Breast Cancer Awareness Month

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As the month of October progresses, pink, the universal symbol for breast cancer awareness is represented all over the media, the community, and even the school. Because breast cancer is a prominent disease, the involvement and effort that goes into the month of October reaches new peaks with each passing year. So many people are taking part in supporting breast cancer in a variety of ways.  

Kelly Smail, a breast cancer survivor, takes great pride in her involvement and support. “I support Westmoreland Walks,” she says. Westmoreland Walks sponsored an annual “walk” itself which took place this year on October 1st at Twin Lakes. Proceeds were donated to the Pennsylvania Breast Cancer Coalition. The foundation also offers a “spa day”, held each spring, where patients battling breast cancer are pampered and given relaxing exercises to help deal with stress.

One of the most important things to Smail is the research going on as a result of this significant month. This research involves finding a cure and learning new ways to help prevent it. She finds these new developments and discoveries absolutely amazing “especially the things being discovered now which were unknown three or four years ago”.

Much of this research being conducted is because of the Susan B. Komen foundation, which raises money that goes towards research and financial aid to those who can’t afford the high cost of treatments for this disease. For example, the Komen foundation distributes “pink slips” which allow free mammograms for anyone who qualifies financially.

 The Smail family does a lot of their own supporting as well. Smail Auto Group has gone completely pink in honor of breast cancer awareness month. Rosy balloons adorn the pink-paneled dealership. “We’re donating $50 per car sold. Half of it goes to Susan B. Komen and half of it goes to Westmoreland Walks,” says Smail.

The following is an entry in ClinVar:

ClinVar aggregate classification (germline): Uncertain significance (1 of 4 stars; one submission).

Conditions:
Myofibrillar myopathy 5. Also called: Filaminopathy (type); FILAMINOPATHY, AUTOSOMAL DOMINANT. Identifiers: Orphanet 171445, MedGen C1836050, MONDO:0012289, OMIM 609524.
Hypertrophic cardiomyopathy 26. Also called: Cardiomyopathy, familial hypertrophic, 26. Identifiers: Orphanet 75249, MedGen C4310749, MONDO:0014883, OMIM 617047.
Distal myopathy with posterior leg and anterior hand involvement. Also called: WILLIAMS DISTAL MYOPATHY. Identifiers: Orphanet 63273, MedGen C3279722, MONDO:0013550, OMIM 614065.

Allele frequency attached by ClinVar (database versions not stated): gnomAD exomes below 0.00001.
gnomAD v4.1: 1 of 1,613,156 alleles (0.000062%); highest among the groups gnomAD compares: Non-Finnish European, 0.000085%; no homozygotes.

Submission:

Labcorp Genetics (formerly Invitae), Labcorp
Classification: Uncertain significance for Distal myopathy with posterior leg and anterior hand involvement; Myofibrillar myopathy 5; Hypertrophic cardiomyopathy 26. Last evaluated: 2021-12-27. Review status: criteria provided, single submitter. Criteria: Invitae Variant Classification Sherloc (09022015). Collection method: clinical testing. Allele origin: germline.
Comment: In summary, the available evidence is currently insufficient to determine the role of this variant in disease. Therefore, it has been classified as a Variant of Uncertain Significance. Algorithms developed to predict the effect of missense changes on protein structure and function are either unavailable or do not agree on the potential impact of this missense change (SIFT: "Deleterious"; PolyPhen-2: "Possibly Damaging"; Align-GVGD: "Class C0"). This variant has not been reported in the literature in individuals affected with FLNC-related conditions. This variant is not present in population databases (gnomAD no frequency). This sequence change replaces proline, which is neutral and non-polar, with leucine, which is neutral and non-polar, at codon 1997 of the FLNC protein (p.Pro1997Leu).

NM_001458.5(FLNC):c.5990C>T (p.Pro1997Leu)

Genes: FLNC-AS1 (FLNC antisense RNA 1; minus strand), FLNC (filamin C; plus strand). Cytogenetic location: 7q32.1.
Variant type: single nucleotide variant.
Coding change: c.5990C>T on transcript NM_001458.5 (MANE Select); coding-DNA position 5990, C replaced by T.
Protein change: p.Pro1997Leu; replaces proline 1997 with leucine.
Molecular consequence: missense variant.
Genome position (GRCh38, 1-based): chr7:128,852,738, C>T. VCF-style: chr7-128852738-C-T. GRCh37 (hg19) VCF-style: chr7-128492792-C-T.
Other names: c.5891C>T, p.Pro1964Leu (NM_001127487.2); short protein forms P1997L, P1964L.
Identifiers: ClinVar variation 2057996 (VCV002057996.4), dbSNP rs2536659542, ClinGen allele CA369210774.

A piece of advice Smail offers women around the globe is “you sort of have to go with your instinct.” Mammograms don’t always pick up on cancer, so women must always be aware and ready to take the next step of precaution. This month should call attention to women worldwide.

Senior Taylor Smail, daughter of Kelly Smail, believes awareness is so important not only to her, but to everyone. “It’s good to be aware of what can happen and how to prevent it,” she says. Having a grandmother, aunt, and mother who have all battled with breast cancer, awareness is especially significant to Taylor. “I like when people support it because it makes me feel like everyone is there for it which is very comforting,” says Taylor.

With the upcoming “pink-out” event at the football game on Friday October 28th, everyone is getting geared up with their peppy apparel. This day is a special day because the student Den will be filled to the brim with all shades of pink in support of breast cancer. Taylor wants to get word out that she thinks “everyone should know that the support really does help.”